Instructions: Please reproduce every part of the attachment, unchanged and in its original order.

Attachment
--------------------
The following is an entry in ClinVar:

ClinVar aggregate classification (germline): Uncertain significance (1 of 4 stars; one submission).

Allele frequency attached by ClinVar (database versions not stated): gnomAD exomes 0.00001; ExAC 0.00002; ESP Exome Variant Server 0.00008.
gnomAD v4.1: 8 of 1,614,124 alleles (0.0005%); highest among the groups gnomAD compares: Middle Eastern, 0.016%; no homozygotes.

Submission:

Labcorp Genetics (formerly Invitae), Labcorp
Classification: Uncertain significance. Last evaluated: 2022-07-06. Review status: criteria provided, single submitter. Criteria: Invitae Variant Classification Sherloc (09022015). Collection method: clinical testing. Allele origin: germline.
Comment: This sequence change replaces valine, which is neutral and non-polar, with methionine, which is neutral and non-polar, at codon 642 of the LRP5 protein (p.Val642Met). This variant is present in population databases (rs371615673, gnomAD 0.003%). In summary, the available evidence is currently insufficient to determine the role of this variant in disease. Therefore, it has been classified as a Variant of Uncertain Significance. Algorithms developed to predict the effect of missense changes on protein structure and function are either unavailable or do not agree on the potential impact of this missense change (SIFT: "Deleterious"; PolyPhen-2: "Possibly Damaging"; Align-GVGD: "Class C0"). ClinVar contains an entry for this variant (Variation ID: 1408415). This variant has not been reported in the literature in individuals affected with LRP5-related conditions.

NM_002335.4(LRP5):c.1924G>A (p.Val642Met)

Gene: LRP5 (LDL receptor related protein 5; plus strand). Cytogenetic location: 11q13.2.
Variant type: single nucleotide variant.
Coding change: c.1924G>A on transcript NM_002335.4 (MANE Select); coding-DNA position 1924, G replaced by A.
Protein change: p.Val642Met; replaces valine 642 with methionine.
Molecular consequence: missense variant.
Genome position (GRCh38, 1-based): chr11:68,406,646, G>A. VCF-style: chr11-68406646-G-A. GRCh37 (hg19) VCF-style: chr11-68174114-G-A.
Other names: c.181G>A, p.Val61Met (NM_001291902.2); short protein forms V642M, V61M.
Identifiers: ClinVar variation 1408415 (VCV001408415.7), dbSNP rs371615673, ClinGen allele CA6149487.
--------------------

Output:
The following is an entry in ClinVar:

ClinVar aggregate classification (germline): Uncertain significance (1 of 4 stars; one submission).

Allele frequency attached by ClinVar (database versions not stated): gnomAD exomes 0.00001; ExAC 0.00002; ESP Exome Variant Server 0.00008.
gnomAD v4.1: 8 of 1,614,124 alleles (0.0005%); highest among the groups gnomAD compares: Middle Eastern, 0.016%; no homozygotes.

Submission:

Labcorp Genetics (formerly Invitae), Labcorp
Classification: Uncertain significance. Last evaluated: 2022-07-06. Review status: criteria provided, single submitter. Criteria: Invitae Variant Classification Sherloc (09022015). Collection method: clinical testing. Allele origin: germline.
Comment: This sequence change replaces valine, which is neutral and non-polar, with methionine, which is neutral and non-polar, at codon 642 of the LRP5 protein (p.Val642Met). This variant is present in population databases (rs371615673, gnomAD 0.003%). In summary, the available evidence is currently insufficient to determine the role of this variant in disease. Therefore, it has been classified as a Variant of Uncertain Significance. Algorithms developed to predict the effect of missense changes on protein structure and function are either unavailable or do not agree on the potential impact of this missense change (SIFT: "Deleterious"; PolyPhen-2: "Possibly Damaging"; Align-GVGD: "Class C0"). ClinVar contains an entry for this variant (Variation ID: 1408415). This variant has not been reported in the literature in individuals affected with LRP5-related conditions.

NM_002335.4(LRP5):c.1924G>A (p.Val642Met)

Gene: LRP5 (LDL receptor related protein 5; plus strand). Cytogenetic location: 11q13.2.
Variant type: single nucleotide variant.
Coding change: c.1924G>A on transcript NM_002335.4 (MANE Select); coding-DNA position 1924, G replaced by A.
Protein change: p.Val642Met; replaces valine 642 with methionine.
Molecular consequence: missense variant.
Genome position (GRCh38, 1-based): chr11:68,406,646, G>A. VCF-style: chr11-68406646-G-A. GRCh37 (hg19) VCF-style: chr11-68174114-G-A.
Other names: c.181G>A, p.Val61Met (NM_001291902.2); short protein forms V642M, V61M.
Identifiers: ClinVar variation 1408415 (VCV001408415.7), dbSNP rs371615673, ClinGen allele CA6149487.